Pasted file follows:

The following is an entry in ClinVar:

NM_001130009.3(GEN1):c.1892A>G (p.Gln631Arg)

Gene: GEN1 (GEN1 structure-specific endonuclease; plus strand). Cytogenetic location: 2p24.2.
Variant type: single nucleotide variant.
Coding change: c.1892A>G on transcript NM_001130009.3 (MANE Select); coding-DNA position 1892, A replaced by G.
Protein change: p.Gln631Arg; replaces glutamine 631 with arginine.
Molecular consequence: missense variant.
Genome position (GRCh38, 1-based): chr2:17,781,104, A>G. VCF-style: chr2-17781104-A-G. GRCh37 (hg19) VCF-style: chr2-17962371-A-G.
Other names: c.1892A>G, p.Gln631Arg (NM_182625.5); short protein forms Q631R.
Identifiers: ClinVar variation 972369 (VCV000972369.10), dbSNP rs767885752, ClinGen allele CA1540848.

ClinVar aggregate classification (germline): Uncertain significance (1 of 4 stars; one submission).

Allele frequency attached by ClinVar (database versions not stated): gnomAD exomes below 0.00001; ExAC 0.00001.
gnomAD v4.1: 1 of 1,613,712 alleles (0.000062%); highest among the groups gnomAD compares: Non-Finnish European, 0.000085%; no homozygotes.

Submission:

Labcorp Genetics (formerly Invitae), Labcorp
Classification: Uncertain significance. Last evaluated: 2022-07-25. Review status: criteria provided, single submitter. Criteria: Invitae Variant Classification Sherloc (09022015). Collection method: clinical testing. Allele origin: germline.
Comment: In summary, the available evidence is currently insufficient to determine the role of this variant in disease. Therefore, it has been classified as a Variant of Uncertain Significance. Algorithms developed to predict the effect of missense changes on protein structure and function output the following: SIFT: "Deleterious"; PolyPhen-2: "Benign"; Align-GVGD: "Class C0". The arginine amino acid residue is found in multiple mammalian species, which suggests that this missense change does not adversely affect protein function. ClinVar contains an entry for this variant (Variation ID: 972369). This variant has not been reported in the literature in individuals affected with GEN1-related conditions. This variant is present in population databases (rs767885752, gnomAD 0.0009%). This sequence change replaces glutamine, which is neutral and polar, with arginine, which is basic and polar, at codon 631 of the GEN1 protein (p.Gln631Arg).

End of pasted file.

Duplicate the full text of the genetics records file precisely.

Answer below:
The following is an entry in ClinVar:

NM_001130009.3(GEN1):c.1892A>G (p.Gln631Arg)

Gene: GEN1 (GEN1 structure-specific endonuclease; plus strand). Cytogenetic location: 2p24.2.
Variant type: single nucleotide variant.
Coding change: c.1892A>G on transcript NM_001130009.3 (MANE Select); coding-DNA position 1892, A replaced by G.
Protein change: p.Gln631Arg; replaces glutamine 631 with arginine.
Molecular consequence: missense variant.
Genome position (GRCh38, 1-based): chr2:17,781,104, A>G. VCF-style: chr2-17781104-A-G. GRCh37 (hg19) VCF-style: chr2-17962371-A-G.
Other names: c.1892A>G, p.Gln631Arg (NM_182625.5); short protein forms Q631R.
Identifiers: ClinVar variation 972369 (VCV000972369.10), dbSNP rs767885752, ClinGen allele CA1540848.

ClinVar aggregate classification (germline): Uncertain significance (1 of 4 stars; one submission).

Allele frequency attached by ClinVar (database versions not stated): gnomAD exomes below 0.00001; ExAC 0.00001.
gnomAD v4.1: 1 of 1,613,712 alleles (0.000062%); highest among the groups gnomAD compares: Non-Finnish European, 0.000085%; no homozygotes.

Submission:

Labcorp Genetics (formerly Invitae), Labcorp
Classification: Uncertain significance. Last evaluated: 2022-07-25. Review status: criteria provided, single submitter. Criteria: Invitae Variant Classification Sherloc (09022015). Collection method: clinical testing. Allele origin: germline.
Comment: In summary, the available evidence is currently insufficient to determine the role of this variant in disease. Therefore, it has been classified as a Variant of Uncertain Significance. Algorithms developed to predict the effect of missense changes on protein structure and function output the following: SIFT: "Deleterious"; PolyPhen-2: "Benign"; Align-GVGD: "Class C0". The arginine amino acid residue is found in multiple mammalian species, which suggests that this missense change does not adversely affect protein function. ClinVar contains an entry for this variant (Variation ID: 972369). This variant has not been reported in the literature in individuals affected with GEN1-related conditions. This variant is present in population databases (rs767885752, gnomAD 0.0009%). This sequence change replaces glutamine, which is neutral and polar, with arginine, which is basic and polar, at codon 631 of the GEN1 protein (p.Gln631Arg).